Eat your greens. It seems to be a message that has been passed down through mothers to children over endless generations. And it looks like she was right. The nutritional benefits and even cancer preventing properties of broccoli are now well known. However if good health and longevity isn’t reason enough to make broccoli a staple in your diet, then maybe bigger muscles will?
Researchers from the Second University of Naples in the molecular biology department have found that broccoli and its relations in the brassica family (sprouts, cauliflower and cabbage as well) stimulate the development of mesenchymal stem cells. While this may not sound overly applicable just yet, consider this in relation to how muscles grow and develop.
Following a resistance-training workout, muscle can grow in two ways.
1. Hypertrophy: The cells within the muscle fibres grow
2. Hyperplasia: The number of cells within the muscle fibres grow
Hormones that bodybuilders take, like IGF-1 (Insulin-like Growth Factor), enhance the latter process and it appears broccoli and its relatives do as well.
A workout triggers muscle repair and growth, this requires that muscle cells be available for use. Stem cells, which have the potential to become a variety of other cells, can be used to repair and grow muscle.
So while no direct testing has been conducted; a logical jump from the Italians study would indicate that the addition of broccoli in the diet could improve the growth of muscle tissue by increasing the available pool of recourses (mesenchymal stem cells) for the muscle fibres to increase their number of cells and overall size.
A secondary benefit may lie in reducing the effects of aging. Studies show that aging is, in part, due to age-associated decline in stem cell self renewal, replication and lineage commitment (Sharples and DePinho 2007). As you can see in the quote below, Brassica vegetables may help prevent this process.
“Low doses of R-SFN (the active property linked to Brassica vegetables, see below) promoted MSC (menechymal stem cell) proliferation and protected them from apoptosis (cell death) and senescence (deterioration with age).”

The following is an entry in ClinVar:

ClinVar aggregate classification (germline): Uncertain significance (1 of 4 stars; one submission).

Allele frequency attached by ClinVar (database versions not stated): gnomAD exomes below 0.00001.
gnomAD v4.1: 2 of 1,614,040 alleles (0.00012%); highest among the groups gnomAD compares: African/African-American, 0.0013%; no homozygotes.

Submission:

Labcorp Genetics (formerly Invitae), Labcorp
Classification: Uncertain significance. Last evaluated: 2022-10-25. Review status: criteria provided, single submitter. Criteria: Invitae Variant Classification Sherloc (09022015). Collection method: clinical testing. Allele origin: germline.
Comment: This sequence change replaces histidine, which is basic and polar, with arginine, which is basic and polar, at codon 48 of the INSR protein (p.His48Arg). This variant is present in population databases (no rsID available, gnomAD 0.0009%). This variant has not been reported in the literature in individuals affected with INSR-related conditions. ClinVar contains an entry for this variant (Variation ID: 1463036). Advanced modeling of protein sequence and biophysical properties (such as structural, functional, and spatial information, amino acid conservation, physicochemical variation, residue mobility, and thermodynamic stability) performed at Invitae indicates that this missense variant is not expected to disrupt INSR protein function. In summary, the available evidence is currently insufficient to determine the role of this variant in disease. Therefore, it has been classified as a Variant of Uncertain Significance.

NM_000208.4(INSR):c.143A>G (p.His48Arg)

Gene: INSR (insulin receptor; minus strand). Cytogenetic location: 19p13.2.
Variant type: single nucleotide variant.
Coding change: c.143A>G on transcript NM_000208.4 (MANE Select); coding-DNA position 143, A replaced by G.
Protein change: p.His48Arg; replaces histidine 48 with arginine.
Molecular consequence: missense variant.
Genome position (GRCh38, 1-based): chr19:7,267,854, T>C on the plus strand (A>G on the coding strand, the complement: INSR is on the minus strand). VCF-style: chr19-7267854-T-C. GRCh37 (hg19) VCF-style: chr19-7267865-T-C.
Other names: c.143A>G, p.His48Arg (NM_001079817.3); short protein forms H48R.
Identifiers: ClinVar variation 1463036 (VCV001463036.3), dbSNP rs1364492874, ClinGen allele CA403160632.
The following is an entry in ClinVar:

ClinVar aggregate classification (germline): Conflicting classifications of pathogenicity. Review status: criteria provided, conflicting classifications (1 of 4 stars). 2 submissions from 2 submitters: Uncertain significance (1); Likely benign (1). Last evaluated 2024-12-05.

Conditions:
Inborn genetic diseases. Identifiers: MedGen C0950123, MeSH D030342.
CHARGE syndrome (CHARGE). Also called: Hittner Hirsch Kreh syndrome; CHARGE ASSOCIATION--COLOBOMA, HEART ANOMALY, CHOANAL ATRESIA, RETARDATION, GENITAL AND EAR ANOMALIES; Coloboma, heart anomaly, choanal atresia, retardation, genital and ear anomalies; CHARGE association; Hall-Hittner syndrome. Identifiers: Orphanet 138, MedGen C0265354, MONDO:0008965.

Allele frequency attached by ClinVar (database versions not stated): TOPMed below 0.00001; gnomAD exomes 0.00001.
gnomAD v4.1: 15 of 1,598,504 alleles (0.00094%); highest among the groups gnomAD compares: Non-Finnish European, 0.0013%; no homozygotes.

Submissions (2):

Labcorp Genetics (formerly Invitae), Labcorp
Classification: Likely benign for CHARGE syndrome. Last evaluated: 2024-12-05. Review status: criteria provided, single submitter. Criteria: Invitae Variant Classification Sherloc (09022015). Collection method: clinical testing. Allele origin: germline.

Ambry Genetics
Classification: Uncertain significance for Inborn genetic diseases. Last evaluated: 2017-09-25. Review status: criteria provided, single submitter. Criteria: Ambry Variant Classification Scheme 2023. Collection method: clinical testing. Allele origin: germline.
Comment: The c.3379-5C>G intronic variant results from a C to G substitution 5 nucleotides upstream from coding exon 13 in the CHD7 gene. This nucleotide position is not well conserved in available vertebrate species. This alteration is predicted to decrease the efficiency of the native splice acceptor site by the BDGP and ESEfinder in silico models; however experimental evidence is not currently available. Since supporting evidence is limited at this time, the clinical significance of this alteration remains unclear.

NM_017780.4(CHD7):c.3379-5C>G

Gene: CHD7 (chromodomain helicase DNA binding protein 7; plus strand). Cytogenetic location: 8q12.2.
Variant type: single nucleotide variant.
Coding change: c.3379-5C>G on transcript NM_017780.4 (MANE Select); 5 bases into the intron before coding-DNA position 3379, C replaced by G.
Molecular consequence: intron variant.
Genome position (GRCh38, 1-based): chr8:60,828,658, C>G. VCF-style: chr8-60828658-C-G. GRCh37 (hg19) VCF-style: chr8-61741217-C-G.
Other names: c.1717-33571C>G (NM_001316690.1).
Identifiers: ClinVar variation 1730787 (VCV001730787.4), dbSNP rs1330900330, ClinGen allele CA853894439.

Broccoli builds muscle, and reduces muscle loss
Recent research has been published that makes the case for broccoli’s muscle building potential even greater. Brassica vegetables, such as broccoli, provide your body with sulfaraphane (this is a by-product of a series of conversions, see below*). This new research has found that sulforaphane dramatically reduces the production of myostatin, which is a protein produced by muscle cells that then circulates through the blood killing muscle cells. Since building muscle is a constant battle between trying to build as much muscle as possible, while preventing muscle breakdown, including a myostatin blocker such as broccoli is going to tip the scales further in your favour. Get ready for a new class of supplements in the near future – myostatin blockers. In the mean time, eat your greens.
Zanichelli F, Capasso S, Cipollaro M, Pagnotta E, Carteni M, Casale F, Iori R & Galderisi U (2011). Dose-dependent effects of R-sulforaphane isothiocyanate on the biology of human mesenchymal stem cells, at dietary amounts, it promotes cell proliferation and reduces senescence and apoptosis, while at anti-cancer drug doses it has a cytotoxic effect. American Aging Association 34, 281-293
Sharpless NE & DePinho RA (2007). How stem cells age and why this makes us grow old. Nature Reviews Molecular Cellular Biology8(9):703–713
Fan, H., Zhang, R., Tesfaye, D., Tholen, E., Looft, C., Hölker, M., . . . Cinar, M. U. (2012). Sulforaphane causes a major epigenetic repression of myostatin in porcine satellite cells. Epigenetics, 7(12), 1379-1390
*All Brassica vegetables contain glucosinolates like glucoraphanin. Myrosinase (an enzyme released when the vegetables are cut, chewed or lightly cooked) converts the glucosinolates into sulforaphane